COUNTY NEWS: Scott of the Antarctic ... Sussex hero sets South Pole record

An East Sussex man has become the youngest person to reach the South Pole on his own and unsupported.

Friday, 29th December 2017, 11:20 am
Updated Friday, 8th June 2018, 6:33 am
Scott towed his food, fuel and equipment on a sled - which weighed more than himself. Photograph: Antarctic Gurkha

Scott Sears, 27, achieved his goal on Christmas Day after trekking solo through the frozen wilderness for more than five weeks.

The British Army officer, from Barcombe, is the brother-in-law of tennis star Andy Murray and negotiated 700 miles of Antarctic plateau, perilous crevasse fields – enormous cracks in the ice that can be hundreds of metres deep – and glaciers.

Lieutenant Sears, of the 1st Bn Royal Gurkha Rifles, raised more than £30,000 for the Ghurka Welfare Trust and schools destroyed in the 2015 Nepal earthquake disaster.

Remarkable achievement ... Scott Sears reached his goal on Christmas Day. The hourney from Hercules Inlet to the South Pole is the equivalent of walking from London to the Czech Republic. Photograph: Antarctic Gurkha

The huge challenge required two years of planning and training. It saw him endure temperatures that fell below -30C (-20F) on the 38-day trek.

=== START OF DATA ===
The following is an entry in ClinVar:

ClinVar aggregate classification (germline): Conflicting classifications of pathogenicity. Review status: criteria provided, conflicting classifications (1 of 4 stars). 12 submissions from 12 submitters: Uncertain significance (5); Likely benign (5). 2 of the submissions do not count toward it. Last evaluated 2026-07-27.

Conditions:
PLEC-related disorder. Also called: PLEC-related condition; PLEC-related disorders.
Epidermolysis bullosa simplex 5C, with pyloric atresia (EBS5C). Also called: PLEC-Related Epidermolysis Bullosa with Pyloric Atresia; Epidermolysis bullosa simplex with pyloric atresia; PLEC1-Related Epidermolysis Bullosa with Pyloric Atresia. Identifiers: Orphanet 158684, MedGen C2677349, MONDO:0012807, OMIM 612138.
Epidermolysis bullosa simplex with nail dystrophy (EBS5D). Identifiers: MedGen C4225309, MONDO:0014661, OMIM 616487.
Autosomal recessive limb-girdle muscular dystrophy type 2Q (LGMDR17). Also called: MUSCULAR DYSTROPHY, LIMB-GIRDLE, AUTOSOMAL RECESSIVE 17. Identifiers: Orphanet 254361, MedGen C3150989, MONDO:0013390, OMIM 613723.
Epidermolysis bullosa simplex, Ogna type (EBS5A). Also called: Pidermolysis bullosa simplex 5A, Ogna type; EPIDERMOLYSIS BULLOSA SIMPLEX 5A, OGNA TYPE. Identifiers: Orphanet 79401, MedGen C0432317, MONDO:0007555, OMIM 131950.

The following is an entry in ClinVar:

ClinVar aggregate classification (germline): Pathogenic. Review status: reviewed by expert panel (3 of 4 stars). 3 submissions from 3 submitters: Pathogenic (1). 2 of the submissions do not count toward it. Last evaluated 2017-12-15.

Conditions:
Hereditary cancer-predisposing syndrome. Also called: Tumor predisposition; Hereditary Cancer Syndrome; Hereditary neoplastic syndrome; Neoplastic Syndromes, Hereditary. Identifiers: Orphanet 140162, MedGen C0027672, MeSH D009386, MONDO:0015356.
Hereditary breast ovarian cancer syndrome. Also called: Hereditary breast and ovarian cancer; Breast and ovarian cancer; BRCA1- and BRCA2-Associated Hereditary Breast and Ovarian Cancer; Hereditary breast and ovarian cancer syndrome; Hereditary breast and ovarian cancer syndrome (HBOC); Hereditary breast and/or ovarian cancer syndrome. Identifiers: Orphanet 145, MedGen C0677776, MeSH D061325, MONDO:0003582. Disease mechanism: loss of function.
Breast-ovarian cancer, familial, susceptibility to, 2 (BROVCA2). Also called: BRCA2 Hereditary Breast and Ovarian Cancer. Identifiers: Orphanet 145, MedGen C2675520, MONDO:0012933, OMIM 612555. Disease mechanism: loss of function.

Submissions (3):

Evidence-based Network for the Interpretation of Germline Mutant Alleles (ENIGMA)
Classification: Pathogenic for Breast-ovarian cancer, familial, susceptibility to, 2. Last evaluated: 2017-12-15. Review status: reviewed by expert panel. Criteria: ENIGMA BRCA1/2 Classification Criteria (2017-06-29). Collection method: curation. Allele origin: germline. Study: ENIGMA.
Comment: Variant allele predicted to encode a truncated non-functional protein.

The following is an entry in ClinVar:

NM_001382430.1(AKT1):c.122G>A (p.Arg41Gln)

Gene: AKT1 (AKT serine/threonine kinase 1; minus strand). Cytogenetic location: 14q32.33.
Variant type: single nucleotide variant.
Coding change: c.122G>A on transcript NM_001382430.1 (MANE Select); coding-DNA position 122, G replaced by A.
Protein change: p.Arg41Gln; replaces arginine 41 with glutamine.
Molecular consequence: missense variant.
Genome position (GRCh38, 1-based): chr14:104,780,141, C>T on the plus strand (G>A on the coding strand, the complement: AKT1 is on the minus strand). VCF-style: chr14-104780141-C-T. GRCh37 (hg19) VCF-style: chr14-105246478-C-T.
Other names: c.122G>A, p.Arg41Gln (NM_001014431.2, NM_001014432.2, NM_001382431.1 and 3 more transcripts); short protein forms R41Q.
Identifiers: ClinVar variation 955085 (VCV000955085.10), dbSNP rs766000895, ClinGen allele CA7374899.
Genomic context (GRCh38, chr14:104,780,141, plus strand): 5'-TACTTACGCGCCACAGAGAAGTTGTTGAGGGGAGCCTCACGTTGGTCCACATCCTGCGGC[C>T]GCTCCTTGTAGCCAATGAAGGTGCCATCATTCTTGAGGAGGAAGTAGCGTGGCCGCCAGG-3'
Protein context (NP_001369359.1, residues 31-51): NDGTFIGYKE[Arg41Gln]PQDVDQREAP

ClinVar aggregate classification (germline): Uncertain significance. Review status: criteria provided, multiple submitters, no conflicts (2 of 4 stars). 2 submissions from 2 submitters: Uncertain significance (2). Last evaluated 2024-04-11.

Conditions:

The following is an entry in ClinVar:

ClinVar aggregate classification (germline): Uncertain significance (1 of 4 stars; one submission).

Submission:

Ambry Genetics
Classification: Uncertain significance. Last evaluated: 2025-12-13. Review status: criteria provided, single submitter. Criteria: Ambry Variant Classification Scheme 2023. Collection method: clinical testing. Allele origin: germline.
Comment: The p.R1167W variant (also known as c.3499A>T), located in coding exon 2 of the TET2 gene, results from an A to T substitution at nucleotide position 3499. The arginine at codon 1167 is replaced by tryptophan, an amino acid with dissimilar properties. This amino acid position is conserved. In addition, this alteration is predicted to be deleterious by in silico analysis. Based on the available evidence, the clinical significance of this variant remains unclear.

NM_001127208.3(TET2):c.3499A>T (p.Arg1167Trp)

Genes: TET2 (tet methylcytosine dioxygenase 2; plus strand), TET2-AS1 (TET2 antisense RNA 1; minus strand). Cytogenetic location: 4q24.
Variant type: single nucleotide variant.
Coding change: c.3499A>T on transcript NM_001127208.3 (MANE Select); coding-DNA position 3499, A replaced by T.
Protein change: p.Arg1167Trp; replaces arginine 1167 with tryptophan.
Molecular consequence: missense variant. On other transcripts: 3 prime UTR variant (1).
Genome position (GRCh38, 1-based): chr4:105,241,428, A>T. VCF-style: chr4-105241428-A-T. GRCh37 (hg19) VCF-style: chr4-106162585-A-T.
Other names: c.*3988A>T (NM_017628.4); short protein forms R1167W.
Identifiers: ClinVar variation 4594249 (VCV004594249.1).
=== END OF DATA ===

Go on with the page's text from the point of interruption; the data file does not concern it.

The weather closed in for an extended period when he trudged in almost zero visibility, when he could see only the tips of his skis.

The 6ft 5ins tall soldier is the younger brother of Kim, who married Murray in 2015, and son of Nigel and Leonore Sears.

He pulled a sledge for 12 hours a day across the Antarctic that contained all his food, fuel and equipment. It weighed more than 100kg (15st 10.4lbs) – 99.7kg (220lbs) heavier than Lt Sears himself.

The youngest person to trek to the South Pole on his own and unsupported. Photograph: Antarctic Gurkha

The ‘Antarctic Ghurka’ is three years younger than the previous South Pole record holder and said the achievement would take a few weeks to sink in after being alone on his epic journey for nearly six weeks.

Before setting off, Lt Sears said: “I grew up reading Sir Ranulph Fiennes and was gripped by the sheer toughness both physically and mentally required to survive in the polar regions.”

“I’ve always been very interested about my own personal limits and an Antarctica solo appealed to me as the best possible way to push them to the extreme.”